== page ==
But if entering the villa can be a life-altering moment for contestants, leaving it can be even more challenging.
“It’s a transition to a new life,” said Honey Langcaster-James, a psychologist who advised the show in its initial series.
Ex-contestants invariably see their social media follower count skyrocket into the millions. Calendars are booked up with sponsorship events and well-paid appearances at night clubs. Tabloid newspapers follow every twist and turn of the newly formed celebrities’ private lives.
That can put added pressure on those who leave the villa as a couple. Last year’s winners, Jack Fincham and Dani Dyer, captured the hearts of the viewing public, but public appearances have dwindled since the pair split up months later.
“Everything about you is exposed,” said Zoë Bailie of the mental health support charity The Mix, which has worked with contestants after they leave the show. “People expect you to be the same person you were on the show. But how do you get back to being the real you, instead of the TV you?”
In a statement, ITV said it has boosted its duty-of-care processes for this year’s show. It said changes include “enhanced psychological support, more detailed conversations with potential Islanders regarding the impact of participation on the show, bespoke training for all Islanders on social media and financial management and a proactive aftercare package which extends our support to all Islanders following their participation.”
‘A genius format’
Equally difficult to grasp is the impact “Love Island” has on those watching — but Bailie has concerns.
The show “gives ITV an opportunity to have influence over younger viewers, who are perhaps watching relationships develop for the first time,” she said.
“But there’s a prize at the end of it, so how can you tell whether these are real feelings or not? Should anybody aspire to build a relationship so intensely and quickly? That’s probably not a healthy relationship behavior,” she added.
As well as frequent couplings and dumpings, the show features a series of X-rated challenges and its format encourages contestants to switch allegiances on a regular basis.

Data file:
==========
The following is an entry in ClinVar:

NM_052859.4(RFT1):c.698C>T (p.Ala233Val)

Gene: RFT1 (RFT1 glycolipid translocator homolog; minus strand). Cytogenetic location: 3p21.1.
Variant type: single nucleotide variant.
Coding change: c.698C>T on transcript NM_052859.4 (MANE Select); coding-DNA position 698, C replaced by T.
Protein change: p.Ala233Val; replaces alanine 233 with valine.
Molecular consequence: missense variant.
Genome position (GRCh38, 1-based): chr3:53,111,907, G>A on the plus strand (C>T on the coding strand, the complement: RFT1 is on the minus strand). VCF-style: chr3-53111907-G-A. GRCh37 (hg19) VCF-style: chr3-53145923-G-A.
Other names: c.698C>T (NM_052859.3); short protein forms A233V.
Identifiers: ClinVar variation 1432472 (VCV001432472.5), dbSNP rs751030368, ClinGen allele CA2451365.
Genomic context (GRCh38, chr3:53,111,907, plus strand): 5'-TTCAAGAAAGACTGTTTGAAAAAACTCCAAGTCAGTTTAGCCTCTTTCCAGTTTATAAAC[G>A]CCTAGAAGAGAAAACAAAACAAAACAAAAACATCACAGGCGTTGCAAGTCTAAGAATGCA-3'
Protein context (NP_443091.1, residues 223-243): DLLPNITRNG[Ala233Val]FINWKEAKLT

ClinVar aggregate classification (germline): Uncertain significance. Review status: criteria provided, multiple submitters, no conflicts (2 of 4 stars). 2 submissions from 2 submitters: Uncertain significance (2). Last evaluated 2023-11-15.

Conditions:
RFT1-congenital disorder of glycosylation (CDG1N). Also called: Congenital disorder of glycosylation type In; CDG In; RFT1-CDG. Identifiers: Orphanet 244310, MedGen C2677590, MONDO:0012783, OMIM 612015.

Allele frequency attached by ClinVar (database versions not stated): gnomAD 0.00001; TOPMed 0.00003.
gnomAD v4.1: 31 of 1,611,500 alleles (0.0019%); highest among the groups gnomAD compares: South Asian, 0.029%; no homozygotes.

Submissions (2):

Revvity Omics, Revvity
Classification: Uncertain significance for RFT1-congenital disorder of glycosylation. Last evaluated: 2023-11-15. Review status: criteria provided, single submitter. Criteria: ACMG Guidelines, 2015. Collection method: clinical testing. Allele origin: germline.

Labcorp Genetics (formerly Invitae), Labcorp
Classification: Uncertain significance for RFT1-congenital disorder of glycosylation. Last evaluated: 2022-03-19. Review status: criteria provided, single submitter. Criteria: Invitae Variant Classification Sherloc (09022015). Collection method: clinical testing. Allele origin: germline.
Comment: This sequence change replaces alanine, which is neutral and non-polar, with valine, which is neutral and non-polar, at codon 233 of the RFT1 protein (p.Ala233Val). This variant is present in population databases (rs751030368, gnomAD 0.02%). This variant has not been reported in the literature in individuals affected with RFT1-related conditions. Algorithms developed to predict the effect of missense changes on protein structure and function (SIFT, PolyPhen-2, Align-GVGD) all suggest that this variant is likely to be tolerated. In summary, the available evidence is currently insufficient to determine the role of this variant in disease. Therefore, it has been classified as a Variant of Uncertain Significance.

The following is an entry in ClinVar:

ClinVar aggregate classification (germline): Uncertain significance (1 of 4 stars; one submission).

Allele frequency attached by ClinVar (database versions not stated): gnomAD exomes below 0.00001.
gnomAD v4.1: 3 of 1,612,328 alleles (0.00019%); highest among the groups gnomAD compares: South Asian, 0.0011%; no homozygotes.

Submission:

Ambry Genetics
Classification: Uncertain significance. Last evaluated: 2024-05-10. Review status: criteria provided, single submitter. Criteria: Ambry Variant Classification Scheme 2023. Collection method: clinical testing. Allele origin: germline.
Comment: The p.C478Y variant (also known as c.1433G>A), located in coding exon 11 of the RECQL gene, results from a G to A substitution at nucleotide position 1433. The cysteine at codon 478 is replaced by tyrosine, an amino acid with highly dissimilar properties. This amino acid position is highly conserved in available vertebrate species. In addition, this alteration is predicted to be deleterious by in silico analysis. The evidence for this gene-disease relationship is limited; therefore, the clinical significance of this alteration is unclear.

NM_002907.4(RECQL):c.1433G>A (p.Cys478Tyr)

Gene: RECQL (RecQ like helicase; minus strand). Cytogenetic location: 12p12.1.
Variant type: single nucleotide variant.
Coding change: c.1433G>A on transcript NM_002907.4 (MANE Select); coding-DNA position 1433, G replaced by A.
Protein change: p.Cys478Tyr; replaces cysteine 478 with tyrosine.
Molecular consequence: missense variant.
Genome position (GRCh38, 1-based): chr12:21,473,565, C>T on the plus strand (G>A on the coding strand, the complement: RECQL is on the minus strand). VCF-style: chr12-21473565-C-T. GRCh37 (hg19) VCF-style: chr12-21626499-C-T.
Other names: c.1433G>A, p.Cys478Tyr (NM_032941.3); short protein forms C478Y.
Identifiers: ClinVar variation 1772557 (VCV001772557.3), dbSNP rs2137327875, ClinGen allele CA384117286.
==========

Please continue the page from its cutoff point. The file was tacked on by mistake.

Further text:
“They are real people, but are they living out real people’s relationships? Probably not,” Bailie said.
But the show’s enduring popularity cannot be denied. For one last time on Monday, social media will be flooded with memes, jokes and judgments as millions tune in to see a winner crowned.
And its success is easy to explain, Langcaster-James believes.
“The format of Love Island is genius,” she said. “It takes what all the other reality shows do, in terms of giving unprecented close access to people’s behaviors, people getting up and getting dressed — but it also really highlights an aspect of humanity that we’re all fascinated by — relationship twists and turns.”
And many of the conversations started by the show — even those prompted by unhealthy relationships — can have a positive impact on young viewers, she believes.
Noting the criticism of contestants “gaslighting,” or psychologically manipulating, their partners, she said: “If people behave in a way within their relationships on Love Island that isn’t healthy, there will be a big discussion about it in the media — there will be an opportunity for education there.”
And the show’s central themes — love and heartbreak — provide further education for viewers, she added.
So despite a period of uncomfortable questions and a new public reckoning about the virtues and vices of reality TV, it seems certain that “Love Island” will continue to “crack on.”